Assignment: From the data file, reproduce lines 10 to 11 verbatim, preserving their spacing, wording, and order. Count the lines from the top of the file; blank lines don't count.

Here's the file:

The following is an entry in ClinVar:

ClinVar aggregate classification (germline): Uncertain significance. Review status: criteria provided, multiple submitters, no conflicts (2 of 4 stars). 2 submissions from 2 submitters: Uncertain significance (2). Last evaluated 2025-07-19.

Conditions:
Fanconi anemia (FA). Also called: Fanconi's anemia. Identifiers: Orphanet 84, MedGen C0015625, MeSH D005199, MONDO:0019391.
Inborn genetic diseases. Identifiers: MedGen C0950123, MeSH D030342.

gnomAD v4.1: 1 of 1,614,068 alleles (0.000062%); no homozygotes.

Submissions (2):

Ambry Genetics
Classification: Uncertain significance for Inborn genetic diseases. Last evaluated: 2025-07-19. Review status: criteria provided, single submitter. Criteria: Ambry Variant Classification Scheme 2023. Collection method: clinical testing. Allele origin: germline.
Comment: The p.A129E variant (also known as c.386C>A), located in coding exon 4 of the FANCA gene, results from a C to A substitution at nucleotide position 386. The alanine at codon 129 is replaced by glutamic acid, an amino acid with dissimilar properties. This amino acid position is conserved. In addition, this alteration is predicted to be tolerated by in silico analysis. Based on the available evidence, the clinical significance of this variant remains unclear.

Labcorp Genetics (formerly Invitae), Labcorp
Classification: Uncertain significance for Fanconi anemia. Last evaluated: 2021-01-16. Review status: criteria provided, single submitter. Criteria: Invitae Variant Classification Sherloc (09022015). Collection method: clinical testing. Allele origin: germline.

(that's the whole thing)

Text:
Comment: The p.A129E variant (also known as c.386C>A), located in coding exon 4 of the FANCA gene, results from a C to A substitution at nucleotide position 386. The alanine at codon 129 is replaced by glutamic acid, an amino acid with dissimilar properties. This amino acid position is conserved. In addition, this alteration is predicted to be tolerated by in silico analysis. Based on the available evidence, the clinical significance of this variant remains unclear.

Labcorp Genetics (formerly Invitae), Labcorp